NCR Today

Hijacking Newman


John Cornwell's essay in the Financial Times, The papal hijacking of Cardinal Newman, is creating quite a stir. Cornwell's biography of Newman, Newman’s Unquiet Grave: The Reluctant Saint, is the book of choice this week in the NCR Book Club, with a review by Jesuit Fr. Peter L’Estrange.

Cornwell's thesis in his essay is that "John Henry Newman has always been a source of inspiration to Catholic liberals for his tendency to see both sides of every question and to follow conscience wherever it may lead," and this makes his imminent beatification "paradoxical."

At bicentennial, Mexico's future questioned


From the Dallas Morning News:

Mexico celebrates 200 years of independence, violence & poverty persist

"As Mexico prepares to celebrate the bicentennial of its independence from Spain and the 100th anniversary of its revolution today and Thursday, many Mexicans are questioning how much liberty and opportunity they really have in a country racked, again, by bloodshed and still plagued by poverty.

One pastor causes inestimable damage


Catholic News Service ran a story this morning quoting the U.S. ambassador to the Vatican that a U.S. pastor's threat to burn copies of the Quran has damaged the image of the United States.

"The deliberate destruction of any holy book is an abhorrent act," said the ambassador, Miguel H. Diaz.

CNS reported that the expressed plans by a small Florida Pentecostal church to burn the Quran Sept. 11 represent "disrespectful acts" and in no way reflect "the sentiments of the American people or the U.S. government," he said in a written statement Sept. 10.

The ambassador's remarks came after the Florida pastor, the Rev. Terry Jones, announced he had called off the event, even though later he said he was going to "rethink" that decision.

"The U.S. government condemns the on-again, off-again plans" by the small evangelical group, Diaz said. "The mere threat by a pastor of a small Florida church has already damaged the image of the U.S."

Diaz's comments were the latest in a series of condemnations by international church leaders and officials.

Catholic bishops in Iraq and Pakistan joined a growing chorus of international religious leaders denouncing the planned burning.

14 activists on trial for entering Air Force Base


With the aim of resisting the use of deadly unmanned drones by the U.S. military abroad and the hope of sparking some sort of public dialog, 14 peace activists go on trial today for an action they committed at a Nevada air force base.

The trial comes about a year and half after the April 2009 action and after charges against the activists were at first dropped and then reinstated.

The activists, known together as the 'Creech 14,' walked onto the grounds of Creech Air Force Base near Las Vegas, Nev. on Holy Thursday 2009 and offered the Air Force personnel they met there bread and water as a sign of peace as they started a prayer vigil. After about an hour at prayer they were arrested and taken into custody.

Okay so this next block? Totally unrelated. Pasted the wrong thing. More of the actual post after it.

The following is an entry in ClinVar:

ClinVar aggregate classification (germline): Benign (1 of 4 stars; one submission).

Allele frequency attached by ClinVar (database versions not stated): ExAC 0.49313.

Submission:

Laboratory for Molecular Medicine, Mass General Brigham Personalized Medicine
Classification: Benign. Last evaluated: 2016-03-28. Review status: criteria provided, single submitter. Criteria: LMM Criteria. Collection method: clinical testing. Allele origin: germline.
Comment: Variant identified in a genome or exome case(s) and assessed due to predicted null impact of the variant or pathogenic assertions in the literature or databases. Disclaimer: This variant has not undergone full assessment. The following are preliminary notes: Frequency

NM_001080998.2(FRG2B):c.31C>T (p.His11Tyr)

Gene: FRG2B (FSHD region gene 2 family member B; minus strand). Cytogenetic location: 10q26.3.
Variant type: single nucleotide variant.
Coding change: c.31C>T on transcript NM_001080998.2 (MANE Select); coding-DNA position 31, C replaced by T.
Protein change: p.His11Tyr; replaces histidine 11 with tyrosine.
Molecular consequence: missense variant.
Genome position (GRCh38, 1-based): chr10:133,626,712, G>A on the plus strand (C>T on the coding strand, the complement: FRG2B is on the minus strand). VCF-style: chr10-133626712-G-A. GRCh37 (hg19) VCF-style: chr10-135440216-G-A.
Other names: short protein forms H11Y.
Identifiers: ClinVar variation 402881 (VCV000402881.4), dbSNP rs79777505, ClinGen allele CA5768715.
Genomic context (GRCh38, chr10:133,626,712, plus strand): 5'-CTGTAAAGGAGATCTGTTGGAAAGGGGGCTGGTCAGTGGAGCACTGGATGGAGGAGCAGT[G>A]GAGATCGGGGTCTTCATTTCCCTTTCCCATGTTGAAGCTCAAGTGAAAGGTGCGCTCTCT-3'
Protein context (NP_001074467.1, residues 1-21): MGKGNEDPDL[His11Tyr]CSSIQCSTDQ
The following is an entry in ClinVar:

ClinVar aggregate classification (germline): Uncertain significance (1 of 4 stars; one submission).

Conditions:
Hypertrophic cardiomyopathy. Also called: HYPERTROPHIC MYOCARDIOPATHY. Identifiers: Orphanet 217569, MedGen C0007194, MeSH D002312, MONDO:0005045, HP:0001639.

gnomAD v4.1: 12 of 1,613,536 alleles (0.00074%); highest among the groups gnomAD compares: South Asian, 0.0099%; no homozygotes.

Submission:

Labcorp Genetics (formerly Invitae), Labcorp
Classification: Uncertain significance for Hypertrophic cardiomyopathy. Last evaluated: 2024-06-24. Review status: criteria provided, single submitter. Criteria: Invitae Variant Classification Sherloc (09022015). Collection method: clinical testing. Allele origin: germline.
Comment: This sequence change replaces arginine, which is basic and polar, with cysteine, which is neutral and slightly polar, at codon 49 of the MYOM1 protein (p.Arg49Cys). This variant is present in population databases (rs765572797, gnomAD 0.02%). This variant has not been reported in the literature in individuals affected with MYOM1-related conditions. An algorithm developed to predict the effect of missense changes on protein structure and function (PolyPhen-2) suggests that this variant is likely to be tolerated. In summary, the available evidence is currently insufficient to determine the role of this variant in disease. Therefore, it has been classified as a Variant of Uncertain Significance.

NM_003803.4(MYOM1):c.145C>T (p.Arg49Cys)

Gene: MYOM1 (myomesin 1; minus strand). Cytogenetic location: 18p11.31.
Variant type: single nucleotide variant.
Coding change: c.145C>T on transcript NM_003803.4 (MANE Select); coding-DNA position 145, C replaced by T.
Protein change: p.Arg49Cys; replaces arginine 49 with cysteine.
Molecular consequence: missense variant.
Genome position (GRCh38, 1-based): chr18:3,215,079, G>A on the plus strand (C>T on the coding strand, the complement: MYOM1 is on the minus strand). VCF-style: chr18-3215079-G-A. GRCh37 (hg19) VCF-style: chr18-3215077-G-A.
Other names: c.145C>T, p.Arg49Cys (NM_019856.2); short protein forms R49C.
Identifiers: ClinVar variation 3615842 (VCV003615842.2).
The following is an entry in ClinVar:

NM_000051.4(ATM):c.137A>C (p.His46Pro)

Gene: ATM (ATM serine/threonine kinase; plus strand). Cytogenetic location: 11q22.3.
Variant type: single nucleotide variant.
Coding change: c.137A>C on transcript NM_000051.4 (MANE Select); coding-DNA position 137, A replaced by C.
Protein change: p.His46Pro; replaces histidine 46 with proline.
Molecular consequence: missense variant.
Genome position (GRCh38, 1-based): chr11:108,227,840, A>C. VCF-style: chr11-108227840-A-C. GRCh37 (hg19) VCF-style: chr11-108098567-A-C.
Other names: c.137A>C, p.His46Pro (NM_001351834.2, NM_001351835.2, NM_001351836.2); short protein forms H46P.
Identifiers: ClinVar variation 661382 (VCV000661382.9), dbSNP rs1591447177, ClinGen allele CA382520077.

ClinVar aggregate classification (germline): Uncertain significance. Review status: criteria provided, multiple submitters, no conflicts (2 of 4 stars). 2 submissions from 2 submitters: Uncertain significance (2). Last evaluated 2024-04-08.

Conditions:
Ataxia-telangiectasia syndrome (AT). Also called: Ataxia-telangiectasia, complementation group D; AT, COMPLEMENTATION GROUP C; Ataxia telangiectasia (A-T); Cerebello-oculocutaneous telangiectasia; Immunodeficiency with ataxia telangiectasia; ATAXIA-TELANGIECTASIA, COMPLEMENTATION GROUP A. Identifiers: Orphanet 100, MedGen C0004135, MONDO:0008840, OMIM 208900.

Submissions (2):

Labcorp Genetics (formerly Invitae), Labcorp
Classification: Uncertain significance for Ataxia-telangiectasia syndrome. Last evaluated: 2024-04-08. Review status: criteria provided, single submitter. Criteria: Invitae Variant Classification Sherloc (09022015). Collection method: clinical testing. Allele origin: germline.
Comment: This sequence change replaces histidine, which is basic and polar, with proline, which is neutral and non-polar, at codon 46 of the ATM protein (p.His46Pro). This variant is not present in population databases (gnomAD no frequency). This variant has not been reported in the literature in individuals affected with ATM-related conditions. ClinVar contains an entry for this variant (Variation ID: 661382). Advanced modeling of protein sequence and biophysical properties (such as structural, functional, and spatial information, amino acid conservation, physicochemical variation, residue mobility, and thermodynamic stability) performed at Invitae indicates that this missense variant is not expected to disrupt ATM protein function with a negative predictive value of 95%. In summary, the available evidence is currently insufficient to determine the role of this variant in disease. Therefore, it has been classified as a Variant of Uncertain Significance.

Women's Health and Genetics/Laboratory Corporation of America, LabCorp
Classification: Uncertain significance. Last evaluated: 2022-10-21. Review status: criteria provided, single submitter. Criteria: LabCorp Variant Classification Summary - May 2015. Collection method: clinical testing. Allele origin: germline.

Among those in the group is Jesuit Fr. John Dear, who wrote about the witness and trial in his latest column on the NCR website.

Kathy Kelly, another in the group and coordinator of Voices for Creative Nonviolence, talked about the action yesterday on the syndicated radio and television program Democracy Now!.

Catholics for Equality


I joined a media teleconference this morning that marked the official opening of Catholics for Equality, the stated purpose of which is "to mobilize the 62 percent of American Catholics who support freedoms for all people regardless of sexual orientation or gender identity. Catholics for Equality and an affiliated foundation will channel that support into action for legislative, political and cultural change."

Today's Muslims Yesterday's Catholics?


Current American anti-Muslim bias is being commonly compared to 19th century anti-Catholicism. I think that's sloppy history.

Hateful behavior against belief in general is inexcusable in a society that espouses free speech and religious liberty wherever it happens. And it has happened in every time, whether against free-thinkers, Mormons, Catholics or Jehovah's Witnesses.

While violence against innocent newcomers and non-conformists is always wrong, the fears that underlie those hostilities are often distinctive.

Was the fear of Catholicism itself in the 19th and 20th centuries irrational, based purely on a blind defense of Protestant theology and democratic values?

Surely it was in part. Since the Reformation, Rome had been the symbol of the anti-Christ in many Protestant circles as well as a threat to a young nation whose ethos was democratic and Protestant.

But as the Notre Dame historians point out in their piece in the latest New York Review of Books, those fears were also grounded in concrete foundation. Popes in the latter half of the 19th century railed against egalitarianism and democracy in a frenzied reaction to Europe's revolutionary forces.

Right-wing rage - a supplement


Quick follow-up to my blog yesterday, about the patterns of right-wing rage that spring up after the election of Democratic presidents. A new book has just hit the shelves, by Philadelphia Daily News columnist Will Bunch. The title: The Backlash: Right-Wing Radicals, High-Def Hucksters, and Paranoid Politics in the Age of Obama.

Bunch -- also a senior fellow at the left-leaning research group Media Matters -- notes, too, that right-wing radicalism and Democratic presidents are often two peas in the same political pod, but makes special note of one new element: mainstream acceptance.


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In This Issue

May 19-June 1, 2017